Sunday, April 11, 2010
A Stranger In My House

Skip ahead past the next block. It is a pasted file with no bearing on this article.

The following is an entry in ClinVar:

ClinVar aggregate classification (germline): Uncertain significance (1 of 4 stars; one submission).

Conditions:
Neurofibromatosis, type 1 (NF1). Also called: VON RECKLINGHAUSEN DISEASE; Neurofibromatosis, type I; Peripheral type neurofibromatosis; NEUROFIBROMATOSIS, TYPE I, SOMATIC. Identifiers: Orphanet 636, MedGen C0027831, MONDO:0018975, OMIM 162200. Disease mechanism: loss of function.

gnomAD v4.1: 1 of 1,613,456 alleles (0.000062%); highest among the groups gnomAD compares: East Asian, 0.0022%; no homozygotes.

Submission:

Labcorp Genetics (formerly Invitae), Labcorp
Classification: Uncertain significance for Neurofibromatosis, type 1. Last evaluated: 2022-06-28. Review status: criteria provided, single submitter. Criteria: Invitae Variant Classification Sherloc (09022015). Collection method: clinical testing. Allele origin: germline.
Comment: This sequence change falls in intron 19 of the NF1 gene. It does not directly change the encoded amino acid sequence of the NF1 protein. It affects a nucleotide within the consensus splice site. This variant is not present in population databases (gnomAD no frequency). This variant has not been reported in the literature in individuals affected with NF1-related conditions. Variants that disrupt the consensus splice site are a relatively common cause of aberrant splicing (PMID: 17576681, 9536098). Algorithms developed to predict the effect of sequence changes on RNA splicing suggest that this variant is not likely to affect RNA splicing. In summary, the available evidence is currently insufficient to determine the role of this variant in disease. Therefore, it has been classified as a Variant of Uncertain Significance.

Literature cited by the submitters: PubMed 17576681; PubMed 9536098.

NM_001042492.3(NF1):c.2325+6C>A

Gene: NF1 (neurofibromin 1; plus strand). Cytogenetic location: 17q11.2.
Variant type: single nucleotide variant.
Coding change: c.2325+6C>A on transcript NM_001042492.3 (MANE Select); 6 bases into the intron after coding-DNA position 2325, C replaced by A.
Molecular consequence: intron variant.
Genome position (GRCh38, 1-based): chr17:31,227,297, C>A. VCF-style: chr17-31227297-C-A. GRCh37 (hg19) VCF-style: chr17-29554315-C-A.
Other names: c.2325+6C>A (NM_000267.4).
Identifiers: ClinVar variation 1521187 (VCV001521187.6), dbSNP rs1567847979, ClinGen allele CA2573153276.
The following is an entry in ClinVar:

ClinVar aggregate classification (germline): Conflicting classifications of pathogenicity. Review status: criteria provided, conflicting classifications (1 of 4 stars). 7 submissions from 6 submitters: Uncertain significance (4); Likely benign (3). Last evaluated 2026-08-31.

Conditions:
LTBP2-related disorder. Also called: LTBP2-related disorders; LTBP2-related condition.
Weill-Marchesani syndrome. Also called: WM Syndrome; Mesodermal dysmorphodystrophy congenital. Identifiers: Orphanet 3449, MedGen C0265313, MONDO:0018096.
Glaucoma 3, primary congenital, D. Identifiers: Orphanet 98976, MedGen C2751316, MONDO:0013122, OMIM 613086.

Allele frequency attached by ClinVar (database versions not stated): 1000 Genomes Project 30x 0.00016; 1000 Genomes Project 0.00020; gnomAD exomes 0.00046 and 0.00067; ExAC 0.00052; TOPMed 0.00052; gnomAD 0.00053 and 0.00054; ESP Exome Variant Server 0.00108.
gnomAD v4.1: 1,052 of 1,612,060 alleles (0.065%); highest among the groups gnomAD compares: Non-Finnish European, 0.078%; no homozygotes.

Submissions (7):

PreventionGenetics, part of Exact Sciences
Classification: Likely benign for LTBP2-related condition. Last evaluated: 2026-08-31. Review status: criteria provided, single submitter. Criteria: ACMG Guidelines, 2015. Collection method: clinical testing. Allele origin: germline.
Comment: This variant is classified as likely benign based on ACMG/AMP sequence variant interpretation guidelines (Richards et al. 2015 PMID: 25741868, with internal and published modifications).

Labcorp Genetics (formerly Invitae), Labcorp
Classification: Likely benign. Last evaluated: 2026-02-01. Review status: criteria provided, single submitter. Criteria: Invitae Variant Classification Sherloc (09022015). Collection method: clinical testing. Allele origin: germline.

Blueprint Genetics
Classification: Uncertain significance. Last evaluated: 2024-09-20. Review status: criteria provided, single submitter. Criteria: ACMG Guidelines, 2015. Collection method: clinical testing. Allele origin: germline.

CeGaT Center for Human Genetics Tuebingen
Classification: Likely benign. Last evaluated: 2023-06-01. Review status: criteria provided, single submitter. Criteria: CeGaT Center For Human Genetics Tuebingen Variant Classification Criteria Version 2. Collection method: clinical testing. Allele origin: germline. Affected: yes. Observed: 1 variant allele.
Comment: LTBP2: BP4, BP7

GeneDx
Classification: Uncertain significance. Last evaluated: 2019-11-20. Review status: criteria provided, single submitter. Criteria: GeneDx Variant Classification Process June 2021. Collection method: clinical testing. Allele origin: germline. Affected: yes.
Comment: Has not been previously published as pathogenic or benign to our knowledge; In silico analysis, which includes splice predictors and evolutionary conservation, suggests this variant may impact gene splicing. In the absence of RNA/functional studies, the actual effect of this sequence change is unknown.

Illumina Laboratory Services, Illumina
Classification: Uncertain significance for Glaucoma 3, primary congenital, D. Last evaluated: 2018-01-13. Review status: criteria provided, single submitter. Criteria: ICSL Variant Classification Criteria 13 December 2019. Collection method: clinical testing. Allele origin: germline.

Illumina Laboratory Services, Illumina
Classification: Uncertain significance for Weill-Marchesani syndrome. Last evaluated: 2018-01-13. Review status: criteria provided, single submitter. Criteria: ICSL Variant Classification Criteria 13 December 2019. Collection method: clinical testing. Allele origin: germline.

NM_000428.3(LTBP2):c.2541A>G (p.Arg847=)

Mark and I have a brainstorming process that works really well for us when it comes to plotting our stories. One of us will say to the other "I need to talk plot" and then we make the time to do that. Sometimes it's on a long car ride, sometimes just at home. But it's just so nice to talk about what you've been stewing up. It engages a different part of the brain and really seems to help move things along -- or expose the flaws in your plotting. So brainstorming with Mark is something I do with every book I write, but I guess I didn't really realize what a valuable process this is until this weekend, when I helped another writer brainstorm. I'm going to call this other writer Suzanne. Let's just say she's very well known in her field, and that field is not writing. When I met her about 6 months ago, I knew "of" her, and she knew "of" me, but it's not like we knew each other. At that first (and only) encounter, she sought me out and began talking about "her novel." My initial reaction was, Uh-oh, because a lot of people will do that -- they want me to help them get connected, or published, or whatever. But she had a certain credibility because of who she is, and when it came out that "her novel" was actually written, that helped, too. (You'd be surprised how many people talk to me about their "novel" but haven't actually written anything.) And then I learned that Suzanne was stuck on the rewrite--she just couldn't get through this one very emotional part -- and I realized that she was both serious and emotionally wrung out by her story. Something in it was sort of torturing her. I told her how I brainstorm with Mark, and how talking out your plot and character back story and all of that can really help get past the rough patches. I asked her if she had anyone she could brainstorm with she said no, so I encouraged her to find someone. A couple of months ago our encounter crossed my mind and I wondered if she'd had a breakthrough, or found a writer's group or brainstorming partner. I was actually feeling kind of bad for not being more helpful -- I could still picture the tears in her eyes when she was talking about her story. So I got an e-mail relayed to her, asking if she'd had a breakthrough. She wrote back immediately saying she had not. To make a very long story at least somewhat shorter, I offered to help. But this wasn't something that could be done over the phone and in the end she wound up driving for several hours to come to my house to spend the weekend here for a "writer's retreat" with me. We were two strangers, really, with only the assurance that we knew "of" each other, to keep from worrying that we might get murdered in the night. She came armed with a laptop and reams of printed pages. Scenes. Sections. The first third of the novel. A chronology. I began by asking her to tell me about her story. For the first hour I felt like I was in the middle of a tornado. Story parts were flying all around me! Characters! Scenes! Events! They all twisted madly, whirling and flying through the air. She talked and paced and gesticulated. I just held on and listened. She gave me segments to read. I read and absorbed. She talked and paced and gesticulated some more. And after two hours of this, I started making connections. And suggestions. Now, when a person has spent nearly two years with a story in her head, I know it's a hard thing to make mental shifts in who the key characters are and what they really want and how they're going to go about getting it. But she was amazingly open and excited to hear new ideas and see how weaving in certain threads could tie a theme, her story together. She let go of things that weren't working and embraced new ideas that might help her move forward. She took frantic notes on a yellow pad, with big swooping strokes. She asked me to repeat things. Considered my every suggestion. It was very late when we finally closed "shop" for the night, and I realized that we had completely dismantled her original story and that the restructure was going to be a tremendous amount of work. I was worried that she might be a little discouraged by the enormity of the task (and the utter destruction caused by my 'help'). But when I mentioned this, she said, "No! I feel wonderful! I feel like an angel has lifted me up and flown me here!" What a wonderfully receptive writer. And yes, I might be pretty good at structure. After twenty five books I've had a little experience with it. But I'm not nearly as good alone as I am with the help of Mark. And then my editor will usually add some additional ideas that improve the story or structure. It helps so much to talk it through. So really, what I think Suzanne needed most was just someone to talk to. Someone who would listen. She's definitely got talent as a writer, she just needed help figuring out how to apply it. The next day we made up a new "chronology" for her story, with a main plot, two subplots, and half a dozen smaller threads to weave things together tightly. She left here feeling happy and full of energy for a new approach to her story, and I watched her go feeling good (and still a little amazed) that I'd been able to help her.